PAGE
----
The works for horn by Louis-François Dauprat are almost completely forgotten today. They are jewels of chamber music of the time not only because of their enormous virtuosity but also because of the special cantabile in the horn parts. Almost all of the works on the CD are first recordings and the scores have also been mostly re-edited and will be released later.

The works for horns in different tunings are particularly interesting. This is still unusual today and very exciting in terms of sound.


From the „Quatuor pour Cors en differens Tons“: Op. 8 No. 1, 3, 4

Solo Op. 11c and 16b for horn and piano

Sonata for Horn and Piano Op. 2

Duet for Two Horns Op. 14: No. 4

Duet for Two Horns Op. 13: No. 6

From the booklet:

Louis-François Dauprat was a French horn player, horn teacher and composer. He was born in Paris in 1781 and died there in 1868. As a child he was a chorister at Notre Dame Cathedral in Paris. From 1794 he was taught to play the horn by Philip Kenn, a cor basse (low horn); first at the Institut National de Musique and later in the first horn class of the Conservatoire. In 1797 he was the first horn player to be awarded the premier prix. As a prize, he received a horn by Raoux, which is now on display in the Musée de la Musique of the Paris Conservatoire. After touring Italy and Egypt with various musical groups between 1799 and 1801, he played at the Théâtre Montansier from 1801 to 1806. Dauprat later decided to study again at the Conservatoire, this time harmony and composition. He also studied with Anton Reicha, who composed the horn parts for Dauprat in his quintets for woodwinds. From 1806 he was principal horn in the Grand Théâtre of Bordeaux and returned to Paris in 1808 to succeed his teacher Kenn at the Opera. In the same orchestra he became principal horn in 1817 (succeeding Duvernoy). He held this position until a dispute with the Opera’s management in 1831. After working for some time as an assistant at the Conservatoire, Dauprat was appointed professor of horn in 1818. In the orchestra of the Conservatoire, which he had also co-founded, he played as first horn from 1828 to 1838. In 1842 his pupil Jaques François Gallay took over the professorship and Dauprat retired to Egypt, where he lived until shortly before his death, apart from visits to Paris.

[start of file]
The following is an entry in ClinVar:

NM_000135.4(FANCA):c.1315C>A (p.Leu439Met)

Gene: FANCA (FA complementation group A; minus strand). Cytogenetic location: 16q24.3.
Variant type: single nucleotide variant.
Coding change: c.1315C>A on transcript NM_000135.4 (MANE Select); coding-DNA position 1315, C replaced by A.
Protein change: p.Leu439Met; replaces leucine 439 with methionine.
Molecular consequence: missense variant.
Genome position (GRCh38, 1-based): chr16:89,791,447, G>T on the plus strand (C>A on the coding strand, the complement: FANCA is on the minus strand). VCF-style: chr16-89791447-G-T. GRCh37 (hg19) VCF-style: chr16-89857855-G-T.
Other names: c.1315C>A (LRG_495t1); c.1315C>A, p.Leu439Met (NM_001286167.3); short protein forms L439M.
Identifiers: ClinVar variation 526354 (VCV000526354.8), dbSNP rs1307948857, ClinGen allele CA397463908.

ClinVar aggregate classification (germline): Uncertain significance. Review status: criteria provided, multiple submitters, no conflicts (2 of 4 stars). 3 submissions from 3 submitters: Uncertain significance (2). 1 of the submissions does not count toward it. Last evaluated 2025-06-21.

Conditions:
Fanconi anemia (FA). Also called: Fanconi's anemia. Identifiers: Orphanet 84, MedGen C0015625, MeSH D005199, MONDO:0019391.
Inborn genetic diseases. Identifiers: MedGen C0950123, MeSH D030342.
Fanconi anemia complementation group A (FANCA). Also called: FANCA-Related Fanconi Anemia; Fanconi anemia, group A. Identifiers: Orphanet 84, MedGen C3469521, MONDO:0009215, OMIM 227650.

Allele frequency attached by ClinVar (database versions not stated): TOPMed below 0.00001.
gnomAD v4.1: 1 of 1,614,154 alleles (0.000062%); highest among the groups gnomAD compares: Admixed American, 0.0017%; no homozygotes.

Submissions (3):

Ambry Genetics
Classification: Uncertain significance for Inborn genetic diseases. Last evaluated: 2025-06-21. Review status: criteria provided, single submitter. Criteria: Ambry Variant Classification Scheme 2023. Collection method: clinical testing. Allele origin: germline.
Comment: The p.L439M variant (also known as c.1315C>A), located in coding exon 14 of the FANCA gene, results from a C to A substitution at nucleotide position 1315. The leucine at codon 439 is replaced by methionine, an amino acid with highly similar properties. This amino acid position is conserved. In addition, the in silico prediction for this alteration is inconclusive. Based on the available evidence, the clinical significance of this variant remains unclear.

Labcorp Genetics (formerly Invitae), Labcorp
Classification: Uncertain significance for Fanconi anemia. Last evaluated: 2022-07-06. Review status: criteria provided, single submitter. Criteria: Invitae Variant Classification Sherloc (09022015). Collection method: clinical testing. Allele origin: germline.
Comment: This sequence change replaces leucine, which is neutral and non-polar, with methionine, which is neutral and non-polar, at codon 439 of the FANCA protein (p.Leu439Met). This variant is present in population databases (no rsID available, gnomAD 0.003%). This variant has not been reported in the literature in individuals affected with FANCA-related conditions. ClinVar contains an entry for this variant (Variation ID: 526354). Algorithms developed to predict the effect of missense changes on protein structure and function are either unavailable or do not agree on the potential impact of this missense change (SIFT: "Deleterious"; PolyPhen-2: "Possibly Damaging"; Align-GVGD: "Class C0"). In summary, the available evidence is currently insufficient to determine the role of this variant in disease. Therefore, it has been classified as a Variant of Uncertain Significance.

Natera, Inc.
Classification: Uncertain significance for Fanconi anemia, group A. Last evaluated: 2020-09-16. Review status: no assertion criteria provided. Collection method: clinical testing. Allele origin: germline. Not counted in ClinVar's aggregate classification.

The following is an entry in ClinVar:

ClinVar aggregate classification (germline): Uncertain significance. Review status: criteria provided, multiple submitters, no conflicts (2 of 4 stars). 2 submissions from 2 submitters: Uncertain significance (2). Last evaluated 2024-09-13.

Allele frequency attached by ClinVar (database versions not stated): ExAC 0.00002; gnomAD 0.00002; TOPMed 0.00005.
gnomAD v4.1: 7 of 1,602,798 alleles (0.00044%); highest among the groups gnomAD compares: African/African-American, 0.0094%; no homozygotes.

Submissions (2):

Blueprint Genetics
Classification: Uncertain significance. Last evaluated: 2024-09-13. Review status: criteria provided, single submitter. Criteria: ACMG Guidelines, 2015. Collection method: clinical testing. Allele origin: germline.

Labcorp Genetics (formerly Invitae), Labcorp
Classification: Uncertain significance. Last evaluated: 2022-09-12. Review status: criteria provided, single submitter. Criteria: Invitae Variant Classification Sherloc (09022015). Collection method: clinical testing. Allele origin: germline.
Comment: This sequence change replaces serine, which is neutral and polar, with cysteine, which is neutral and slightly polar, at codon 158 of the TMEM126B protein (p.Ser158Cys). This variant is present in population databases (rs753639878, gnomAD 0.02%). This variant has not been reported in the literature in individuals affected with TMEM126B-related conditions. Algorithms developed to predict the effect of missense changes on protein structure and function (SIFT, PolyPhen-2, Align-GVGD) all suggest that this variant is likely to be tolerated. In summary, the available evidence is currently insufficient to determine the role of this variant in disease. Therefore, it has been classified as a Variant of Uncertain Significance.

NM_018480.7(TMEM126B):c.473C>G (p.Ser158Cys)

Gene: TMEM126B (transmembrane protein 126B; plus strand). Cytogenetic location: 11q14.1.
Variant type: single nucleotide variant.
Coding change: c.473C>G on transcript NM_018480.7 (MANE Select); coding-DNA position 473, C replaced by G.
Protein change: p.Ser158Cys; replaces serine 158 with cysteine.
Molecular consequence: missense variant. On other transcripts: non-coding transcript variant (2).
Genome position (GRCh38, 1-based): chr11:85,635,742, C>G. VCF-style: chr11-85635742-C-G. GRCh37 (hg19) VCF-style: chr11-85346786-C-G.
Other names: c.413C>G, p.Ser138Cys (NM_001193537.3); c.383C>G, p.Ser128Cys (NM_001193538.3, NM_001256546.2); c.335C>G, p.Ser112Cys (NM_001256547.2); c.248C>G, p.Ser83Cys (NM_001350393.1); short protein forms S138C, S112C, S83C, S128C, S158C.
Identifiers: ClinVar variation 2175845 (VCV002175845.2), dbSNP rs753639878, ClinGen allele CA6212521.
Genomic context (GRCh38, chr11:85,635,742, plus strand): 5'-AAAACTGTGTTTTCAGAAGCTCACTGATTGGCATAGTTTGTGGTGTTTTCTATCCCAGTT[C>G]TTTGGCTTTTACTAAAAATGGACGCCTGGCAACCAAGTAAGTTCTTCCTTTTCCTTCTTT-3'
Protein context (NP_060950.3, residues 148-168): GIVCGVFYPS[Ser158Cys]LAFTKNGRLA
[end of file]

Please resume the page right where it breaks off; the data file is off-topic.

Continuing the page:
Dauprat’s work